Coronavirus Market Plunge is Making People Question if They Should Sell Stocks and Run to Cash

CNBC's Sharon Epperson spoke with Lazetta about current financial concerns.

You have questions, and we have answers when it comes to managing money and investments through the middle of a pandemic. Many older Americans are particularly concerned about their ability to maintain their lifestyle in a recession. Thus, the question of whether to sell stocks and run to cash is not uncommon, especially for retirees.

To help you navigate this uncertainty, I’ve been talking to financial experts about this concern. While it is best to speak to your own financial advisor and team of experts about your specific financial situation, here are some tips to think about right now.

My husband and I are 78 years old and have several million in the stock market. What’s the downside of taking it out now so we will know that we have enough to live on?


1. Reevaluate your financial obligations.


For the next few months, the Bank of Grandma and Grandpa may need to close. “Some retirees have been known to give excessive amounts of money to children and grandchildren and have a high travel budget,” said certified financial planner Lazetta Braxton, co-CEO of 2050 Wealth Partners. “This is the season for covering essentials and medical expenses.”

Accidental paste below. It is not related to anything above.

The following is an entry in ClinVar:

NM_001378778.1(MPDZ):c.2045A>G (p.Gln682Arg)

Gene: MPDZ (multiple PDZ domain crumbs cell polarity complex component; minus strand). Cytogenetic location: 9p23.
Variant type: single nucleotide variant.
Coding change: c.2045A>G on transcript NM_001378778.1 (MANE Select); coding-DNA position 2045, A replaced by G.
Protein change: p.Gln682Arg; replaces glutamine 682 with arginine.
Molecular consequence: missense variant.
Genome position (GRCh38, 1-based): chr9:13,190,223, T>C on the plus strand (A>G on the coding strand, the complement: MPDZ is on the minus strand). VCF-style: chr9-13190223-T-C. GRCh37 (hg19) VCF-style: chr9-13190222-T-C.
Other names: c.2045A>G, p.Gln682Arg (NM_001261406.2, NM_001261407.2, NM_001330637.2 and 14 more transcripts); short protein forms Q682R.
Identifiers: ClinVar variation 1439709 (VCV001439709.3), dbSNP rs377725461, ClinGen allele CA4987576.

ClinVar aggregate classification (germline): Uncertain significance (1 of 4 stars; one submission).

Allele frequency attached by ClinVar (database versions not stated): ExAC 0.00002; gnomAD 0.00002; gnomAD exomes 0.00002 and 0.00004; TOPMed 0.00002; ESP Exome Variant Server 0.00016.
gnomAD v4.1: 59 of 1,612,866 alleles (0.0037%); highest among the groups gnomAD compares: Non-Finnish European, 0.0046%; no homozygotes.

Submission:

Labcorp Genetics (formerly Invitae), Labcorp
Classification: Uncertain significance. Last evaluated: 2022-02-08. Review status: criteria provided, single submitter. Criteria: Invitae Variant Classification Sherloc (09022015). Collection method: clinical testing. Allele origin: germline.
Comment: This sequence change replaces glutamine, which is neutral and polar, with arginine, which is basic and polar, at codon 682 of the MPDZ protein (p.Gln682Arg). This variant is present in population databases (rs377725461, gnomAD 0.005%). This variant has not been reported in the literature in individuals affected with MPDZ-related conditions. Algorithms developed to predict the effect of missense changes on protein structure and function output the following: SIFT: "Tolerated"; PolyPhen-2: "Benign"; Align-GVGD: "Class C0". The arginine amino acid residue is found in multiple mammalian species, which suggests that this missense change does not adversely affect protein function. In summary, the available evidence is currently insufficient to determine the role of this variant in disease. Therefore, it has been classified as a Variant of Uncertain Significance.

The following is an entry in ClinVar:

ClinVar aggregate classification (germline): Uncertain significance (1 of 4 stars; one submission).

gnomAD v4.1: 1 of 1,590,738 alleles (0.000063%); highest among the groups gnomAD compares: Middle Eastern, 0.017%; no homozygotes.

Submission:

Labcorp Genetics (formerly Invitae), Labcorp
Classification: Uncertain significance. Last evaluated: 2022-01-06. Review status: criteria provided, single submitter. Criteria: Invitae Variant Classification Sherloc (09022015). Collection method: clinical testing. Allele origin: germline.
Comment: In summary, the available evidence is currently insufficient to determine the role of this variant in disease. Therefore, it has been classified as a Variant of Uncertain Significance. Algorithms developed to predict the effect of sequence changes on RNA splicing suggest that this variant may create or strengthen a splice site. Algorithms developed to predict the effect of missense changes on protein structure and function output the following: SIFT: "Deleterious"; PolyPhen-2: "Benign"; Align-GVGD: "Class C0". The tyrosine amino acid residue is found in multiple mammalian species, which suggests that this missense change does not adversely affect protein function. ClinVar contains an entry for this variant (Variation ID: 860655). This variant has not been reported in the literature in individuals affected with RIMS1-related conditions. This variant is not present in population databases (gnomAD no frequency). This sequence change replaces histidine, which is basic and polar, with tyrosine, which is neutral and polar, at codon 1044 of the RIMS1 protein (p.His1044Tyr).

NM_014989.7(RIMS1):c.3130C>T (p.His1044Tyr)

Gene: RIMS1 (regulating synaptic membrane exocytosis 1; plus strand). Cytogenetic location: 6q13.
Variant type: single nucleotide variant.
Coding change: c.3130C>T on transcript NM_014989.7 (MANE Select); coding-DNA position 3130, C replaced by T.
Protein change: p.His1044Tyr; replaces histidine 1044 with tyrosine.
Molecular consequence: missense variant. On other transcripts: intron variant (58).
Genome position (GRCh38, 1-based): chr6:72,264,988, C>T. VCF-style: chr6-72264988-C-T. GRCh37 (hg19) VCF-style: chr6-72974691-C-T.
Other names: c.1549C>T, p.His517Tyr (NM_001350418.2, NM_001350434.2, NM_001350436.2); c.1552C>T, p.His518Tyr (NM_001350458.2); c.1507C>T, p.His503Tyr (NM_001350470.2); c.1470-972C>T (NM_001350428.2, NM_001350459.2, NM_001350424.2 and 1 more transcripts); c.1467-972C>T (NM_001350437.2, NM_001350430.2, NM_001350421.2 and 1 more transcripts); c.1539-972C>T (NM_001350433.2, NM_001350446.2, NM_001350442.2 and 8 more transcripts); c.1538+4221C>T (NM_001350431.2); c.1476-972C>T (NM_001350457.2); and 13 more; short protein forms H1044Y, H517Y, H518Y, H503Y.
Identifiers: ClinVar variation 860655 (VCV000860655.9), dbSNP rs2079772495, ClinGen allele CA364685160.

2. Understand your asset allocation, risk and income.


Retirees should have “a clear understanding of their allocation between stocks, bonds and cash to determine how much risk they are exposed to and the variance of income based on the underlying investments,” said Braxton, who is also a member of the CNBC Financial Advisors Council.

“Having a well-diversified portfolio that fits an individual’s risk portfolio should be the focus. Times like this are great opportunities to reevaluate their risk profile,” said Ken Couser, director of financial planning at Janney Montgomery Scott. “A complete financial plan will include an appropriate allocation to cash or cash equivalents. These types of allocations and equivalents allow individuals to ride out the markets during downturns.”


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